I have recently returned from a three-week visit to Beirut, Lebanon. One of the topics that inevitably came up in conversations with friends and family was President Donald Trump’s recognition of Jerusalem as Israel’s capital and his intention to relocate the American embassy from Tel Aviv to Jerusalem.
The people I spoke with were disappointed and surprised, more than anything else. And they are justified.
Some people say that the Jerusalem Embassy Act of 1995 is a law that recognized Jerusalem as Israel’s capital and required the removal of the U.S. embassy from Tel Aviv to Jerusalem. This is inaccurate. Recognition is an executive power and presidents have dealt with that law traditionally as merely advisory. The lawmakers, knowing the sensitivity of the subject, and probably to avoid a clash with the president about the limits of its powers, gave the president the authority to delay implementing this law. And presidents, Republican and Democrats, through the years have exercised their authority to postpone implementation.
United Nations Resolution 181 divided Palestine into an Arab state and a Jewish state. As to Jerusalem, given the special status of the holy city, the U.N. mandated that the city would be a “corpus separatum,” an international city not subject to the sovereignty of either state. When hostilities broke out, Israel took over the Western part of the city and Jordan the Eastern part. In 1967, the Six-Day War broke out and Israel occupied East Jerusalem.
Israel occupied East Jerusalem, but never annexed it. It subjected it to its jurisdiction and connected it to the Western part of the city to provide services. Had Israel annexed East Jerusalem, the more than 300,000 Palestinian citizens of East Jerusalem would be Israeli citizens today. They are not. They were given permanent residency cards.
Until the Trump administration made the controversial and provocative move on Jerusalem, no country in the world has its embassy in Jerusalem or recognizes it as the capital of Israel. All countries in the world, except Israel, have condemned Trump’s declaration because it violates a long-standing American tradition and U.N. resolutions.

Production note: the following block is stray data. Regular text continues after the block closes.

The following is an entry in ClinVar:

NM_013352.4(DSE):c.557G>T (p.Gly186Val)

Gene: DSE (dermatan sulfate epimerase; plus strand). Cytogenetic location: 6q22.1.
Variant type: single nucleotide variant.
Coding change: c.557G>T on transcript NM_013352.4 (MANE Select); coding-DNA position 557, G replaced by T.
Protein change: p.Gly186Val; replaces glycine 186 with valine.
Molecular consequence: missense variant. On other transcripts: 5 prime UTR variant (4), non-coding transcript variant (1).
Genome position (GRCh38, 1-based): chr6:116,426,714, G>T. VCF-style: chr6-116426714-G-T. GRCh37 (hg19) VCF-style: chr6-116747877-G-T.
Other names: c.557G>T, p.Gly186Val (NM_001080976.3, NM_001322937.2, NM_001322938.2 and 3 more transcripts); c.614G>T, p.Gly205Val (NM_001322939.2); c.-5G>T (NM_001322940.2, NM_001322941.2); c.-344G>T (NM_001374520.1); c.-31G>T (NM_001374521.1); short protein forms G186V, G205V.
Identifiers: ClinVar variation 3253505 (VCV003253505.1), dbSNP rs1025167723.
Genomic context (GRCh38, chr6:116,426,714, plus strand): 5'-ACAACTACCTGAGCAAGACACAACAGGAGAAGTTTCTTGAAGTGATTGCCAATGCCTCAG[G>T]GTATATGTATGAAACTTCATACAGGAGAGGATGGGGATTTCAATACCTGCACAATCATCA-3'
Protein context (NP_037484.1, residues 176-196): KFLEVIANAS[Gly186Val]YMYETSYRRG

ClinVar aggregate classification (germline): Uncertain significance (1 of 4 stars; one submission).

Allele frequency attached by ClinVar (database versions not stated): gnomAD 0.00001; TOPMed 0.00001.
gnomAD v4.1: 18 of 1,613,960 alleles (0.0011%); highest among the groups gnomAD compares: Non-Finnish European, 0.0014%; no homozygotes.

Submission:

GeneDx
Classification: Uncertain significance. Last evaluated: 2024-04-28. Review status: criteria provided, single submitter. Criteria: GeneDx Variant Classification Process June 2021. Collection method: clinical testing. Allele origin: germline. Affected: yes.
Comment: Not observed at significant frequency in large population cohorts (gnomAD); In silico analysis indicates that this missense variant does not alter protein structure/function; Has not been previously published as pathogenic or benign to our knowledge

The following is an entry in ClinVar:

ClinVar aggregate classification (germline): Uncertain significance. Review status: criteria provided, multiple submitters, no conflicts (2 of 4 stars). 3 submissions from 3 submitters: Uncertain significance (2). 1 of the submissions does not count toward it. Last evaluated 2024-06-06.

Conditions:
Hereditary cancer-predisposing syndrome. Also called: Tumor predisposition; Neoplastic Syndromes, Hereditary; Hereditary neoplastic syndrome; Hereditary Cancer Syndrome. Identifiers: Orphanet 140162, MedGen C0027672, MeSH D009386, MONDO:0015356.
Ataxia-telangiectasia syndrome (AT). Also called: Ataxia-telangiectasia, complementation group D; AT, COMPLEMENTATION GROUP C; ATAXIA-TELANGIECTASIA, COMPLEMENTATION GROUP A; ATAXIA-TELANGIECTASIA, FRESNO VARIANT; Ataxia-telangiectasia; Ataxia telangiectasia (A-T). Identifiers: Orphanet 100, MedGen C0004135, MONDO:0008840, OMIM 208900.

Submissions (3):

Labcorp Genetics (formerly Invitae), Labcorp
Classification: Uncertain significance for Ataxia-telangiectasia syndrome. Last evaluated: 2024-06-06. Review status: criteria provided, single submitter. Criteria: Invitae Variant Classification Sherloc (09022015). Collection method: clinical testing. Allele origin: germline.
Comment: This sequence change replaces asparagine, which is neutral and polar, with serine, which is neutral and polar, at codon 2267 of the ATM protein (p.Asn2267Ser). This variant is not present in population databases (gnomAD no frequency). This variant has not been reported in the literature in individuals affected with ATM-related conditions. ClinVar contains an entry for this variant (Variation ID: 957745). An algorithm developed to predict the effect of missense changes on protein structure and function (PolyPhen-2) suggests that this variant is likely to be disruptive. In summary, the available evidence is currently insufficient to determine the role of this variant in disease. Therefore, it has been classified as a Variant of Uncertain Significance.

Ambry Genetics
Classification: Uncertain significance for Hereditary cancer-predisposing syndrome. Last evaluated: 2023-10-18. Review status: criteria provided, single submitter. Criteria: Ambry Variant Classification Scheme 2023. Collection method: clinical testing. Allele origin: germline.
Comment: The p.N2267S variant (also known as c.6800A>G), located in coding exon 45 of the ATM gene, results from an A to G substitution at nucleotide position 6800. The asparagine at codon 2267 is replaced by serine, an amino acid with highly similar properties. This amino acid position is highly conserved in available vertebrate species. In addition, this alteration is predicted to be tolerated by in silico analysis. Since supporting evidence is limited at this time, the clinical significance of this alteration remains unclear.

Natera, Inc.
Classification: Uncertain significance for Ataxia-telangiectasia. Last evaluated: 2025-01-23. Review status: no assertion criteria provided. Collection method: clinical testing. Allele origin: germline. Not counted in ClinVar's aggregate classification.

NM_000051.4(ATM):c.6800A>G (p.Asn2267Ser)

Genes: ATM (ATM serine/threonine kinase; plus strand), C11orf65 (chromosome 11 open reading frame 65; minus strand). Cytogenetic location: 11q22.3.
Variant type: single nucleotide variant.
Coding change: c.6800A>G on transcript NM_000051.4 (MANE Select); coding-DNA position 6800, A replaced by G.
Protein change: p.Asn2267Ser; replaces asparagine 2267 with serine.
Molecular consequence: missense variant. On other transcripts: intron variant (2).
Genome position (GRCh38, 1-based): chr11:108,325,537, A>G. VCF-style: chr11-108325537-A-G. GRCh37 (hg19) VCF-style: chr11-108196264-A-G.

When we speak on Jerusalem, the issue is not that it would make Muslims angry and result in violence. The problem is that Trump’s move is a violation of a longstanding American policy that was seen as in the best interests of the U.S. and the world. It was also important for the U.S. to maintain credibility as the main broker of the peace process.
We encourage all peace-loving people to speak up and urge Trump to bring the U.S. back to a position that has worked for us and was consistent with the U.N. resolutions and the policies of America’s friends and allies. In urging Trump to reconsider, we join the rest of the world in advocating for a return to a semblance of honest brokering that is consistent with U.N. resolutions and international law.
We cannot give up hope. As an American of Palestinian origin, born a Palestinian refugee in Lebanon, I still hope that people of goodwill prevail and a just and lasting peace is attained, founded on justice and human rights for all.
Imad Hamad is executive director of the American Human Rights Council based in Dearborn.